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Deere's Outlook Is Cautious

First-quarter revenue rises 7%.
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Farm-machinery maker



said first-quarter revenue rose 7%, but the company issued cautious commentary about worldwide industry demand for agricultural equipment for the rest of the year.

The maker of John Deere tractors earned $235.9 million, or 99 cents a share, in the quarter ended Jan. 31, compared with $222.8 million, or 89 cents a share, for the same period last year. Revenue rose to $4.20 billion for the first quarter from $3.94 billion a year ago.

Analysts surveyed by Thomson First Call were looking for a profit of 83 cents and a top line of $4.06 billion for the quarter.

Net sales of equipment climbed to $3.69 billion from $3.53 billion. Excluding the effect of currency translation and price changes, worldwide equipment sales rose 4% for the quarter. On a reported basis, equipment sales in the U.S. and Canada increased 9%. Outside those two nations, sales were up 1% factoring out currency translation, but down 5% including the effects of foreign-exchange rates.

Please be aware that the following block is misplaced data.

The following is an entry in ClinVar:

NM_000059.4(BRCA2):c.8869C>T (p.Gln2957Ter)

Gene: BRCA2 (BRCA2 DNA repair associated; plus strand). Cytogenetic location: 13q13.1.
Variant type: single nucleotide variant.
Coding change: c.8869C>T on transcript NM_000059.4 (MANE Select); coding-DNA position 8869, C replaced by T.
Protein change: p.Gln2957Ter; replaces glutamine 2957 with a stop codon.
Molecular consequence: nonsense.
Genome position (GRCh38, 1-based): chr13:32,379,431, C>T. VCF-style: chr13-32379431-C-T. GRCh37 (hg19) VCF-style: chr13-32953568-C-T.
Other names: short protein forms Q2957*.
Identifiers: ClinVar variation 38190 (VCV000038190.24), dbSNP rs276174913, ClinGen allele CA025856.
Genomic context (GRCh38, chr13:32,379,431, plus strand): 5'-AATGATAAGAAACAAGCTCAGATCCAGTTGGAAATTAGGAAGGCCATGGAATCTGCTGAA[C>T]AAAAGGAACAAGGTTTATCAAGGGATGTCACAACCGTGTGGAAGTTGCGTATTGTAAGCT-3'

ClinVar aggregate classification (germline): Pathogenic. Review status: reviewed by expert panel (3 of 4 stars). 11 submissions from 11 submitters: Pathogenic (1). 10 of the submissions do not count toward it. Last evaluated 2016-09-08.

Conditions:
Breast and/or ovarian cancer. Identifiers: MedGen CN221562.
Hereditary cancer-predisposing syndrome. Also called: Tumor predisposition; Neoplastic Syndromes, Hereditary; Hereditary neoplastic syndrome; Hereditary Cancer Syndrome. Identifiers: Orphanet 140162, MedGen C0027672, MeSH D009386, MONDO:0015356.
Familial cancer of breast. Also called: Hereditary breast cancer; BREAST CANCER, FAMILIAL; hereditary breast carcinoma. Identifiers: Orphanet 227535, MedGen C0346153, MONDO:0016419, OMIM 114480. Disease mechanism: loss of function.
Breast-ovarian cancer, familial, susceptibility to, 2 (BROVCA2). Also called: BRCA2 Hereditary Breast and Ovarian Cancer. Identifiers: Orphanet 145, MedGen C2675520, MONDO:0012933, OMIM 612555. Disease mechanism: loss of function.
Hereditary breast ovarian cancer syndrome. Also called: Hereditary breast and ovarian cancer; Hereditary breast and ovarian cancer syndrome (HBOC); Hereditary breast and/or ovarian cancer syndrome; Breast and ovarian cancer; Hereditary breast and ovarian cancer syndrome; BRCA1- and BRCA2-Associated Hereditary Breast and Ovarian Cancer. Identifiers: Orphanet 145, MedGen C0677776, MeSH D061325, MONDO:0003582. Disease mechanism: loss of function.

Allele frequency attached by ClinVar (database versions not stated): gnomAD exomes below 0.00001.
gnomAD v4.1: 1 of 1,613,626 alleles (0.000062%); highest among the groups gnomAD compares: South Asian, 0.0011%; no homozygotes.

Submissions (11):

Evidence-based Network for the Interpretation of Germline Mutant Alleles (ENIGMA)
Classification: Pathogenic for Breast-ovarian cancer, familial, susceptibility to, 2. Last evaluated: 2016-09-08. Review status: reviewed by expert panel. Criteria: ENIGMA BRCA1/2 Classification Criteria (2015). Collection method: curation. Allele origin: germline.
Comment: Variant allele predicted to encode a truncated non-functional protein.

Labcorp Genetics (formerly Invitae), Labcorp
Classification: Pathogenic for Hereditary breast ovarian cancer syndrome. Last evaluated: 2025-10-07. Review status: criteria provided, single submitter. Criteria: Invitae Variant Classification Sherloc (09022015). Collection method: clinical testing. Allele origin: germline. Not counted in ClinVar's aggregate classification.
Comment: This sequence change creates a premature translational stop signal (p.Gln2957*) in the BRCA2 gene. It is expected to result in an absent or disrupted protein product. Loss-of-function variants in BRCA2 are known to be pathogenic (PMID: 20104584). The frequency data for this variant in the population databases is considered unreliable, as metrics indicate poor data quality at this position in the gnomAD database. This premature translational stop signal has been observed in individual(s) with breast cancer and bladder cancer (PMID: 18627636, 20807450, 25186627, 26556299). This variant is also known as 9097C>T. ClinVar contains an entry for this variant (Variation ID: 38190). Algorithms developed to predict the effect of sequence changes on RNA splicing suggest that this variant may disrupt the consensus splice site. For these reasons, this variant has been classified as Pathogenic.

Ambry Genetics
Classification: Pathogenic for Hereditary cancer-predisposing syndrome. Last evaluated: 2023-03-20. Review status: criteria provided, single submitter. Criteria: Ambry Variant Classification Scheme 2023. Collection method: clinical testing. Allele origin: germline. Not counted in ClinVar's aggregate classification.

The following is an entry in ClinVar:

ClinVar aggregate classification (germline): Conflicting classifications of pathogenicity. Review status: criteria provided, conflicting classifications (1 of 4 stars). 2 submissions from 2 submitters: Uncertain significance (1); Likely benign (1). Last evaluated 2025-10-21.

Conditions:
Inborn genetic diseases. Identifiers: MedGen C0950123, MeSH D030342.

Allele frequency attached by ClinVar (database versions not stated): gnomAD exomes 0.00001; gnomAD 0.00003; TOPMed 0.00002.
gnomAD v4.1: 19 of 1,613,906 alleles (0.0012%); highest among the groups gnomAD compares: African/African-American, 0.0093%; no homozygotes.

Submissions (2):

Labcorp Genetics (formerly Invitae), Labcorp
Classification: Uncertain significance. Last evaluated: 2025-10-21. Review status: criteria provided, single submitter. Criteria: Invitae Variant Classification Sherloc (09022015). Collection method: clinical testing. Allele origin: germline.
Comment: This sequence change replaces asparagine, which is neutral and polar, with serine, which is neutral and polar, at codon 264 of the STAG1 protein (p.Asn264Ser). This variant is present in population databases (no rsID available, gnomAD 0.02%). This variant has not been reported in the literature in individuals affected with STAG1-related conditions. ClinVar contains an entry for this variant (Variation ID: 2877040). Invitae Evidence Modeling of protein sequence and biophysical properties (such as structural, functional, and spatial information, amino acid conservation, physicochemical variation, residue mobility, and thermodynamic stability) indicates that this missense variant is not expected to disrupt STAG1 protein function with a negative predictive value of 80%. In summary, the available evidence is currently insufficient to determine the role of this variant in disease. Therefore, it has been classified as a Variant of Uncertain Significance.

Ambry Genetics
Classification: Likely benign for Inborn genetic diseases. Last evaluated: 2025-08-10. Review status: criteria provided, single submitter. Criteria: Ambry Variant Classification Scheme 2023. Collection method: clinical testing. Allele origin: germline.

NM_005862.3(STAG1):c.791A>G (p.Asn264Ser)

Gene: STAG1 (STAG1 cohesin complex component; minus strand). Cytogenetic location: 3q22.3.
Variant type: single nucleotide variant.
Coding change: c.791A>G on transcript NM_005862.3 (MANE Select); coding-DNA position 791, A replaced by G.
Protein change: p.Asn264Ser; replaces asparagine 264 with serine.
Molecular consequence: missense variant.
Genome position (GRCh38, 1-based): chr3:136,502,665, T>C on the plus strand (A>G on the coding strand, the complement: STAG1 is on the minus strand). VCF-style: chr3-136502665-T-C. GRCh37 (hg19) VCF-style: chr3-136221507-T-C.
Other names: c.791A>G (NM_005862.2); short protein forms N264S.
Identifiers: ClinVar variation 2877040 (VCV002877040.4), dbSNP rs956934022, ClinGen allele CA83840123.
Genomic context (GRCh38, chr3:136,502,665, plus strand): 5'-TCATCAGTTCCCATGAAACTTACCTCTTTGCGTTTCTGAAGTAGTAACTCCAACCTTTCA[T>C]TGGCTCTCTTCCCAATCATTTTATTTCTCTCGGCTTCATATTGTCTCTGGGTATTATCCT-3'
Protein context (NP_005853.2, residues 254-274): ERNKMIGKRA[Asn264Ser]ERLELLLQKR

Compared with the prior-year periods, Deere expects that equipment sales will be unchanged to up 2% for the second quarter and higher by 3% to 5% for the full year. The company is forecasting net income of $725 million to $750 million for the second quarter and around $1.7 billion for the year. Deere didn't provide per-share estimates.

Deere said that global farm fundamentals remain generally positive in large part because of favorable levels of carryover stocks of wheat and corn. In the U.S. and Canada, the farm sector remains in sound overall condition. However, industry sales of agricultural equipment are now expected to decline about 5% this year owing to concerns over farm input costs and a slight decrease in cash receipts.

Industry retail sales in Western Europe will likely fall about 5% for the year, Deere said, while in South America, industry sales will probably be down about 20%. Based on these factors and market conditions, worldwide sales of John Deere agricultural equipment are projected to be flat to down 2% for the year.

Deere expects commercial and consumer equipment sales to rise 10% to 12% for the year. Worldwide sales of the company's construction and forestry equipment should grow 8% to 10% this year.